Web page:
Once all the matchups have been completed, you have two options to determine the winner. In the first option, tally the wins and losses of each of your options. The option with the most wins is the ultimate winner. If two options have the same number of wins, the winner of their head-to-head matchup can be deemed the final winner, or you can set up a final tiebreaker round where they are tested against one another again. In a final tiebreaker, consider increasing the number of respondents and remember statistical significance. The second scoring option is to add up the raw score (number of votes) of each option, and see which one scored the highest.

Round-robins are generally considered to be fairer than eliminations. There is no seeding, so each option has an equal chance against all other opposites. The main drawback of a sports round-robin is usually the time it takes to complete, but this does not apply in PickFu if you run all your round-robin polls at once. In the fruit example, all six rounds could be completed simultaneously.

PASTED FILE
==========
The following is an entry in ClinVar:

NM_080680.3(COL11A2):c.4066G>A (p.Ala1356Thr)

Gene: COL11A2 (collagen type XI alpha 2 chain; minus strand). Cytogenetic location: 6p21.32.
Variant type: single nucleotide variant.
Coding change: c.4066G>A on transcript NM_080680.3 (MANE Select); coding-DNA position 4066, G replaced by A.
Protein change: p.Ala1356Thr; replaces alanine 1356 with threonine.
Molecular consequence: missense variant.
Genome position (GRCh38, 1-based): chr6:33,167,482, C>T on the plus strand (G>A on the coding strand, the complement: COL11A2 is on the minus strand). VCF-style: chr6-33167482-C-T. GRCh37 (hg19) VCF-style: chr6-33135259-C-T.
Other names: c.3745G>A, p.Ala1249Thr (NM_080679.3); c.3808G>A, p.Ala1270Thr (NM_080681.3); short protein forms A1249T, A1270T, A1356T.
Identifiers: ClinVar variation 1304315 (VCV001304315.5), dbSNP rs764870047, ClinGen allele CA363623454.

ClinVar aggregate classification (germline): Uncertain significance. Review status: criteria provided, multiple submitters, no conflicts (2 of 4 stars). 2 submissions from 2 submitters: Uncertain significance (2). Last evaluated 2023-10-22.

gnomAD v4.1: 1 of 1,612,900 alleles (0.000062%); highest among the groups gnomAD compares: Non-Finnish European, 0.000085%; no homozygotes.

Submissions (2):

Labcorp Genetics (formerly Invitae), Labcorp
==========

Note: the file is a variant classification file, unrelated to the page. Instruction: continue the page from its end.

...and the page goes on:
There’s also more data to work with. You’ll see how each choice performs against other choices, and can read the comments of each head-to-head matchup. Ranking is also easier in a round-robin, so if you’re interested in seeing second-, third-, and fourth-place finishers, a round-robin will accomplish this more easily than an elimination tournament.

Which method should I choose?

If you’re choosing between an elimination tournament or a round-robin, consider these pros and cons:

Elimination tournament

Requires fewer polls than round-robin
Definitively eliminates options by half with each round – good for a large number of options

More susceptible to “luck,” or irregularities in any single matchup, so it’s less fair than round-robin